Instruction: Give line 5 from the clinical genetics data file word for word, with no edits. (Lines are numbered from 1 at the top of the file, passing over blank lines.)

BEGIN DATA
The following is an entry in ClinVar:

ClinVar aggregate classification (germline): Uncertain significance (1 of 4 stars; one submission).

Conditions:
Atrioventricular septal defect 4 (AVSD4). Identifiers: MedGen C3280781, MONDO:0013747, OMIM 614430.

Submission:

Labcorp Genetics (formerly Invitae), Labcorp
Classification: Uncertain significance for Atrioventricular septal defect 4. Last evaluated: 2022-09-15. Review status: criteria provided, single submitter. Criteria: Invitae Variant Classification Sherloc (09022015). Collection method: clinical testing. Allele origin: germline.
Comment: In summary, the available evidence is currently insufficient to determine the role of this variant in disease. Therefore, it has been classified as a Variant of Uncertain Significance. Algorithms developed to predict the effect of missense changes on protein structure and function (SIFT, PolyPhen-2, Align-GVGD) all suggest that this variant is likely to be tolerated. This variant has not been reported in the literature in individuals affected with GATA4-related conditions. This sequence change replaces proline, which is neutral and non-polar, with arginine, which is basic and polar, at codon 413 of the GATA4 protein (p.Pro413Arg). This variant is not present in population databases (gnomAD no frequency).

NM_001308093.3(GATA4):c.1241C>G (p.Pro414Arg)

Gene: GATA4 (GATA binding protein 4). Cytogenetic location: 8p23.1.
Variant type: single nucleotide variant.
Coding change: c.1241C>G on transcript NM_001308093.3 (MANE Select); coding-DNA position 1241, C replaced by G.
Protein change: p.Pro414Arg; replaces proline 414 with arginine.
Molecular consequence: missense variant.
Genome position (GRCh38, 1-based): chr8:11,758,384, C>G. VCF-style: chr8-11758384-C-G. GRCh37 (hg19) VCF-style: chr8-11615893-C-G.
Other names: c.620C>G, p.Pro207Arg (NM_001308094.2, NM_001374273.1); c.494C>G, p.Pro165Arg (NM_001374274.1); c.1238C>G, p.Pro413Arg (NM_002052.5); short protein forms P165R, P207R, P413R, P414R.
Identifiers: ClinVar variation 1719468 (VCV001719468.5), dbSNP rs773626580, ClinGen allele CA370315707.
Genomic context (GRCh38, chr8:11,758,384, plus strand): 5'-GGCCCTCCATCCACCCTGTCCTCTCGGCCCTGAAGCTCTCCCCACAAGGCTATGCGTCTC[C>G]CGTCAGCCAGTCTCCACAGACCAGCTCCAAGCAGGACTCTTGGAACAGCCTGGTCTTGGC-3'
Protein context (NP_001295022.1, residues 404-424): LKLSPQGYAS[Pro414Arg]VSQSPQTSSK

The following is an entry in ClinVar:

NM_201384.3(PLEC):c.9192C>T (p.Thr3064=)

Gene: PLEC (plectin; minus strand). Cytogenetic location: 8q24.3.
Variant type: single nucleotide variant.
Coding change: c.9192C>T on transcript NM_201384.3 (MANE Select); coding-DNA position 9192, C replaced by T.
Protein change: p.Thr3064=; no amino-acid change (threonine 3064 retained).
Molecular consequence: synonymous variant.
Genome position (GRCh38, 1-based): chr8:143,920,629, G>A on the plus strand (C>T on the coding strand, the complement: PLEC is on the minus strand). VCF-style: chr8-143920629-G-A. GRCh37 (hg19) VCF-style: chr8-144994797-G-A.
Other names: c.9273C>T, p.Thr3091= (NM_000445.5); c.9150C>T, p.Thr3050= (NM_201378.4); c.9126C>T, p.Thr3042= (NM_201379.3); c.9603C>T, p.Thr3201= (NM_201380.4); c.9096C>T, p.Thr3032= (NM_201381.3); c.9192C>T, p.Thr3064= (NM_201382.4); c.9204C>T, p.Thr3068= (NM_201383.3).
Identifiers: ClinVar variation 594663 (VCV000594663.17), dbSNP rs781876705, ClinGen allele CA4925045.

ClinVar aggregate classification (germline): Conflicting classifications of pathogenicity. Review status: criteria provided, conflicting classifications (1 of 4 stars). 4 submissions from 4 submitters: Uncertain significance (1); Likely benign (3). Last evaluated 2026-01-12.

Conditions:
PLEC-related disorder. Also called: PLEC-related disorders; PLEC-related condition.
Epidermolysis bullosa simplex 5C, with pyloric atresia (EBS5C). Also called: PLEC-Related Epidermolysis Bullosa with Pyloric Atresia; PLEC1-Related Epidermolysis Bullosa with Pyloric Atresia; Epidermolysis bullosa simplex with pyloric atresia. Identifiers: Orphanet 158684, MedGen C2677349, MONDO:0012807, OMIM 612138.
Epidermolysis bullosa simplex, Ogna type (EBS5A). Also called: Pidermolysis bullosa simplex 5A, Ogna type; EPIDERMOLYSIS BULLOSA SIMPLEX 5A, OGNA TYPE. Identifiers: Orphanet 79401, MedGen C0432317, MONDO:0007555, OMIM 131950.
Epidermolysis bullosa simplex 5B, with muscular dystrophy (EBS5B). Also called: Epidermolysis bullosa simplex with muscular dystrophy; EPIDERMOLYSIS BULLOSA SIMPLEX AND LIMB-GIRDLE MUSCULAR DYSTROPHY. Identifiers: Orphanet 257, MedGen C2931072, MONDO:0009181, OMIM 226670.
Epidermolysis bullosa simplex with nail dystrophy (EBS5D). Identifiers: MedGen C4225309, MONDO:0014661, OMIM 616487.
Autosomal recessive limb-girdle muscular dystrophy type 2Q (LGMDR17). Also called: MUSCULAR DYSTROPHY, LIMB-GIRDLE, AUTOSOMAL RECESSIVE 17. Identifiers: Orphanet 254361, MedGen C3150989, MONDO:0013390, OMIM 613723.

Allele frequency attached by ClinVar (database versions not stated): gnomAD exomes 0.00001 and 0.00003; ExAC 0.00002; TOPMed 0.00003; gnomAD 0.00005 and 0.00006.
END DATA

Submission: